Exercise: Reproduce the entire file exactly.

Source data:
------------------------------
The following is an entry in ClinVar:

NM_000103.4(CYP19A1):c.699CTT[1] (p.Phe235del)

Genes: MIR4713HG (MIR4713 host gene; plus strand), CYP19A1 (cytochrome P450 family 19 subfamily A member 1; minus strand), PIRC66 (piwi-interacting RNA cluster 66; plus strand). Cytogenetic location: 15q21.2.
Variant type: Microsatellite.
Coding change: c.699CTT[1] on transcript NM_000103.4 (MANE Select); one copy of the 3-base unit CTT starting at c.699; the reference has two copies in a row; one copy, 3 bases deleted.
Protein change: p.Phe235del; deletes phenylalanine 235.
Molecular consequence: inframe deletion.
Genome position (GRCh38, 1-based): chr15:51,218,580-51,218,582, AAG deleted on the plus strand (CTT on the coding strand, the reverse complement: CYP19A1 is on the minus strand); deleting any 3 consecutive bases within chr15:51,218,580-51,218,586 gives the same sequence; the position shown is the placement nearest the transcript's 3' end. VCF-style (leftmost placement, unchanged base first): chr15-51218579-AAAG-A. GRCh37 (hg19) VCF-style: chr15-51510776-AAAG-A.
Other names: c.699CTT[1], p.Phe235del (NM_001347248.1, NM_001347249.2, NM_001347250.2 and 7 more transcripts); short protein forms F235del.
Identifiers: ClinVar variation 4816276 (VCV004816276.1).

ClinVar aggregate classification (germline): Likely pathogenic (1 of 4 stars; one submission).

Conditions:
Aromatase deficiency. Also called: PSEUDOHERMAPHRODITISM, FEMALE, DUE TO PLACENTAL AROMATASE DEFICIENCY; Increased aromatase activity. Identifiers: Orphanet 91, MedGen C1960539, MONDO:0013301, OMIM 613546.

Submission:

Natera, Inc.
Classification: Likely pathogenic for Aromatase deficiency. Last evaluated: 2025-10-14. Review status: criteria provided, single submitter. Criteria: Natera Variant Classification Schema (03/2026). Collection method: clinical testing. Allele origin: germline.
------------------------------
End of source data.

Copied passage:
The following is an entry in ClinVar:

NM_000103.4(CYP19A1):c.699CTT[1] (p.Phe235del)

Genes: MIR4713HG (MIR4713 host gene; plus strand), CYP19A1 (cytochrome P450 family 19 subfamily A member 1; minus strand), PIRC66 (piwi-interacting RNA cluster 66; plus strand). Cytogenetic location: 15q21.2.
Variant type: Microsatellite.
Coding change: c.699CTT[1] on transcript NM_000103.4 (MANE Select); one copy of the 3-base unit CTT starting at c.699; the reference has two copies in a row; one copy, 3 bases deleted.
Protein change: p.Phe235del; deletes phenylalanine 235.
Molecular consequence: inframe deletion.
Genome position (GRCh38, 1-based): chr15:51,218,580-51,218,582, AAG deleted on the plus strand (CTT on the coding strand, the reverse complement: CYP19A1 is on the minus strand); deleting any 3 consecutive bases within chr15:51,218,580-51,218,586 gives the same sequence; the position shown is the placement nearest the transcript's 3' end. VCF-style (leftmost placement, unchanged base first): chr15-51218579-AAAG-A. GRCh37 (hg19) VCF-style: chr15-51510776-AAAG-A.
Other names: c.699CTT[1], p.Phe235del (NM_001347248.1, NM_001347249.2, NM_001347250.2 and 7 more transcripts); short protein forms F235del.
Identifiers: ClinVar variation 4816276 (VCV004816276.1).

ClinVar aggregate classification (germline): Likely pathogenic (1 of 4 stars; one submission).

Conditions:
Aromatase deficiency. Also called: PSEUDOHERMAPHRODITISM, FEMALE, DUE TO PLACENTAL AROMATASE DEFICIENCY; Increased aromatase activity. Identifiers: Orphanet 91, MedGen C1960539, MONDO:0013301, OMIM 613546.

Submission:

Natera, Inc.
Classification: Likely pathogenic for Aromatase deficiency. Last evaluated: 2025-10-14. Review status: criteria provided, single submitter. Criteria: Natera Variant Classification Schema (03/2026). Collection method: clinical testing. Allele origin: germline.